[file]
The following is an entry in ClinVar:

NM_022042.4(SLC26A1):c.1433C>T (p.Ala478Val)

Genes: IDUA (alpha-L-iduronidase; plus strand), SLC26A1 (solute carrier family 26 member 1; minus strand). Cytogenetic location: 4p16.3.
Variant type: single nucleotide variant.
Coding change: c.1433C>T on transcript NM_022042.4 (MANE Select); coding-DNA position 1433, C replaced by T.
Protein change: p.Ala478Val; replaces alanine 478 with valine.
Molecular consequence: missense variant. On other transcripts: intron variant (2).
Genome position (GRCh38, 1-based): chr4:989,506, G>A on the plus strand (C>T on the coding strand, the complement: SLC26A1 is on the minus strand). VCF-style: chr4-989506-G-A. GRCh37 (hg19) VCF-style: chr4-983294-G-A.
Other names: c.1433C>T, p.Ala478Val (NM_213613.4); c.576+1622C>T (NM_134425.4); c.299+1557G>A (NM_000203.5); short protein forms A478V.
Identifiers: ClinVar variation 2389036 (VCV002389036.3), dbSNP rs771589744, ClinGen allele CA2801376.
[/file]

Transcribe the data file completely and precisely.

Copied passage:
The following is an entry in ClinVar:

NM_022042.4(SLC26A1):c.1433C>T (p.Ala478Val)

Genes: IDUA (alpha-L-iduronidase; plus strand), SLC26A1 (solute carrier family 26 member 1; minus strand). Cytogenetic location: 4p16.3.
Variant type: single nucleotide variant.
Coding change: c.1433C>T on transcript NM_022042.4 (MANE Select); coding-DNA position 1433, C replaced by T.
Protein change: p.Ala478Val; replaces alanine 478 with valine.
Molecular consequence: missense variant. On other transcripts: intron variant (2).
Genome position (GRCh38, 1-based): chr4:989,506, G>A on the plus strand (C>T on the coding strand, the complement: SLC26A1 is on the minus strand). VCF-style: chr4-989506-G-A. GRCh37 (hg19) VCF-style: chr4-983294-G-A.
Other names: c.1433C>T, p.Ala478Val (NM_213613.4); c.576+1622C>T (NM_134425.4); c.299+1557G>A (NM_000203.5); short protein forms A478V.
Identifiers: ClinVar variation 2389036 (VCV002389036.3), dbSNP rs771589744, ClinGen allele CA2801376.